It is impossible to speak of Up Dharma Down without getting a little personal.
The first time I ever saw the group was in a vanished relic: the Mag:Net Cafe that used to stand in Katipunan. I was in high school, and this girl and I were seeing each other for no reason other than what was, back then, the sheer novelty of someone looking at you the same way you looked at them.
That night, Armi Millare’s gossamer melisma filled the room, while Carlos Tañada, Ean Mayor, and Paul Yap tapped into the frequency of human heartbeats. The air was a curfew begging to be broken, and I would come to learn the difference between falling in love, and love without a floor to stand on. That girl and I, we became footnotes in each other’s lives. I couldn’t care less. That was the first evening I ever heard “Taya,” and to this day, the line “‘Di mo lang alam” still sends me spiralling.
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I’ve noticed friends speak of UDD in this way, words dyed indelibly by wistfulness. There is always a memory, a lost thing, a place we can never go back to. Still, we’ve come out of all of that with hearts intact. That’s how it was with the stained glass shine of Fragmented, the cigarette drag haze of Bipolar, and the iridescence of Capacities. There is a comfort to having your melancholy refracted back to you as a beautiful, artistically thoughtful thing.
And I can’t help but feel that, like how our sadnesses have matured in unexpected ways, Up Dharma Down has evolved as a band in ways both aligned with, and far beyond, what we’ve expected of them. Their latest, self-titled album is evidence of such growth, a culmination of every skill, trick, and gesture the band has showcased throughout their long career, perfected.
The album opens with “Fool Truth,” a lounge-like jam with sax licks that could make any Goliath’s knees weak. The track sounds like the band members are masters of their craft, at level 100, just having fun. “Am I making sense, love?” Millare asks, interrogating her emotions even after exonerating a beloved.
As usual, Millare’s lyricism takes interesting elliptical turns. This tension is a line that threads through the whole album. It is a thread that pulls you irrevocably in.
I deeply appreciate the flow of this album, and how it shifts seamlessly between buoyant highs and soothing lows. Tracks like the infectiously bouncy “Sigurado” and funky “Tambalan” greet the senses like a confident lover. And one would be a fool to ignore “Moving on (All the Good Things),” an absolute jam by all accounts. Even in this jovial track, the threads of even-tempered melancholy are sewn in. “Are we moving on to new things?” moves into “Lovin’ you in all the good things” and those two lines deserve a Palanca award for the sense of prosody alone.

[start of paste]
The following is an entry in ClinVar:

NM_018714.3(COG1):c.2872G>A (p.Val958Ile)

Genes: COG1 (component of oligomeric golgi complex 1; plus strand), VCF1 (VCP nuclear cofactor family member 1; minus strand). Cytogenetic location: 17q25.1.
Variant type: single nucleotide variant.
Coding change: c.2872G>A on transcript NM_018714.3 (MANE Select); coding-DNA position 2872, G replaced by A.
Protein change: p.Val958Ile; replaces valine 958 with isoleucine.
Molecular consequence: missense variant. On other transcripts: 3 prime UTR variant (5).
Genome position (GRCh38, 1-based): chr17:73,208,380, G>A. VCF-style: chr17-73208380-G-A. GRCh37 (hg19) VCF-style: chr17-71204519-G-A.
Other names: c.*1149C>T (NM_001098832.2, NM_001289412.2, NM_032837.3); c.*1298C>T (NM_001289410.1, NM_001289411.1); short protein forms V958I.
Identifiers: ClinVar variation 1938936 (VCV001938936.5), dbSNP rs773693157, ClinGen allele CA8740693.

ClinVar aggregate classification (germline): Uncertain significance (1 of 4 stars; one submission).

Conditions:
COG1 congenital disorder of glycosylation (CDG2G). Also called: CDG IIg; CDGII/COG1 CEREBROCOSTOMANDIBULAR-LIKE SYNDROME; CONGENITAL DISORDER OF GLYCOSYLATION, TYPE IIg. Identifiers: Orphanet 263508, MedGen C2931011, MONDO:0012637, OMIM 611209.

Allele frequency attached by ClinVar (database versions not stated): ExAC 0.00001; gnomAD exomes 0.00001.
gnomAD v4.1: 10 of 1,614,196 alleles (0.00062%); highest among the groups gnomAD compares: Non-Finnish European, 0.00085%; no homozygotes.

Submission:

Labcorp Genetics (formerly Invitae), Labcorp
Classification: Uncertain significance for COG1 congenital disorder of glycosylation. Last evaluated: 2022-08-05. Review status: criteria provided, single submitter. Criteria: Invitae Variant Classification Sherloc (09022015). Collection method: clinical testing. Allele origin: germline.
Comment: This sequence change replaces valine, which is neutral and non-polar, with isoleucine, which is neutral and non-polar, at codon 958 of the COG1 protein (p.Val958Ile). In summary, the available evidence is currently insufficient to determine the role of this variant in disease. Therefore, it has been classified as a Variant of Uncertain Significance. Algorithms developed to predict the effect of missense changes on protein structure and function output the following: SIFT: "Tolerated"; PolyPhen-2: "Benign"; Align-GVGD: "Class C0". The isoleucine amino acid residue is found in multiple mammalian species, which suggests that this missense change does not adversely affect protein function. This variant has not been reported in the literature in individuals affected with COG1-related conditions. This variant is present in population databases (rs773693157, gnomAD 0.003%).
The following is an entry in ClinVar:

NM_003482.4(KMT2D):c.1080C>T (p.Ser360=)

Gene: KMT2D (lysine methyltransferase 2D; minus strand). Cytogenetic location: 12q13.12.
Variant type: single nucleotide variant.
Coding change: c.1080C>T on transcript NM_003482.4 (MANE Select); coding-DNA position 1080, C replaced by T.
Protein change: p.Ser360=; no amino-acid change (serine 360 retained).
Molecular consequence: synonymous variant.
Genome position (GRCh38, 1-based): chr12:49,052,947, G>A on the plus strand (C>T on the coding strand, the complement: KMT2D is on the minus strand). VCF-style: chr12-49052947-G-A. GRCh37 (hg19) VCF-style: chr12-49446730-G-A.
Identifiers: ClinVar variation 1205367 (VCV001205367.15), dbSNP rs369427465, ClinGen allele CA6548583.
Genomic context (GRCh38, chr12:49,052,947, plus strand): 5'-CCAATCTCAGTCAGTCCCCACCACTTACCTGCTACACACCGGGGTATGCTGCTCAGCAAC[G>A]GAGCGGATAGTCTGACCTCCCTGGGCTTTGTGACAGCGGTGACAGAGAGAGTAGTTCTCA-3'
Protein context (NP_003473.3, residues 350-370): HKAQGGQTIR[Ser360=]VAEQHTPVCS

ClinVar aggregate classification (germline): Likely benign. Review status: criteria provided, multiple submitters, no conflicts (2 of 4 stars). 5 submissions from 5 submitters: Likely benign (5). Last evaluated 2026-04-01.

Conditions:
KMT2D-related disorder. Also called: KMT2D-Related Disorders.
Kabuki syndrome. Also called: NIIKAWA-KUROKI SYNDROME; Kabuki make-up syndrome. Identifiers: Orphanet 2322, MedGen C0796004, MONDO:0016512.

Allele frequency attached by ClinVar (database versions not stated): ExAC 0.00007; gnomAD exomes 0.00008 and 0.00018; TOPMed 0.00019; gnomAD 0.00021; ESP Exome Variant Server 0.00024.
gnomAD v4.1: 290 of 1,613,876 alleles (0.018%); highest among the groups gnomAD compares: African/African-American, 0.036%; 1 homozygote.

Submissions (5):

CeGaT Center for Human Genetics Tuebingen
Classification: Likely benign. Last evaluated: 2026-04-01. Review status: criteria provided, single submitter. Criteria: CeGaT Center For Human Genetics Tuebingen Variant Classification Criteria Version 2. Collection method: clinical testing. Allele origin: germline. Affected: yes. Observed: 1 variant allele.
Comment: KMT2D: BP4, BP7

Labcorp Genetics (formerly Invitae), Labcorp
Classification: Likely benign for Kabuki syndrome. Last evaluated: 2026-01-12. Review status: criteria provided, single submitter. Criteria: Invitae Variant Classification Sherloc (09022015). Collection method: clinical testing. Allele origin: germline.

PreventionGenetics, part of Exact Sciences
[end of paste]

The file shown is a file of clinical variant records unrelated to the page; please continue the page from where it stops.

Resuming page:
This is normally the part where a review would describe the stylistic strains that characterize the album’s sound, and there are quite a few. Inflections of soft disco, new jazz, and even city pop are part of what make UDD’s restrained ebullience. But I also like to say that years ago I burned Bipolar into an old computer and saw iTunes tag the album’s genre as Unclassifiable (not even “Alternative”), and I’d like to think that sonic fleet-footedness applies to UDD as well. “Anino” has keys and a searing guitar solo that border on 80s stadium rock anthem, and “Never” for some reason sounds like the triumphant credits sequence of your favorite romcom.
And while every single track on UDD is a gem — there are zero weak songs in this album — one could argue that “Young Again” is the album’s centerpiece and crowning jewel. The concluding track sounds like a peace treaty between the self and the self’s regrets. “Can’t wait to be young again, and be more than just a friend,” Armi sings. What kind of gymnastics must the heart pull, to be excited for a thing forever gone? “Why can’t we play pretend, that our love will never end?”
“Young Again” debuted in Apocalypse Child, a movie whose central character struggles to make order from life, despite having been brought into this world seemingly by accident, by the chaos of circumstance. And it is worthy existential undertaking, one that UDD guides us through with refined, empathetic songwriting. What’s left to do perhaps is to let the album age, let memories and moments attach themselves to the songs therein, and keep those things with us. May this we move through every crying season henceforth, and come out hearts intact.
UDD is now on Spotify.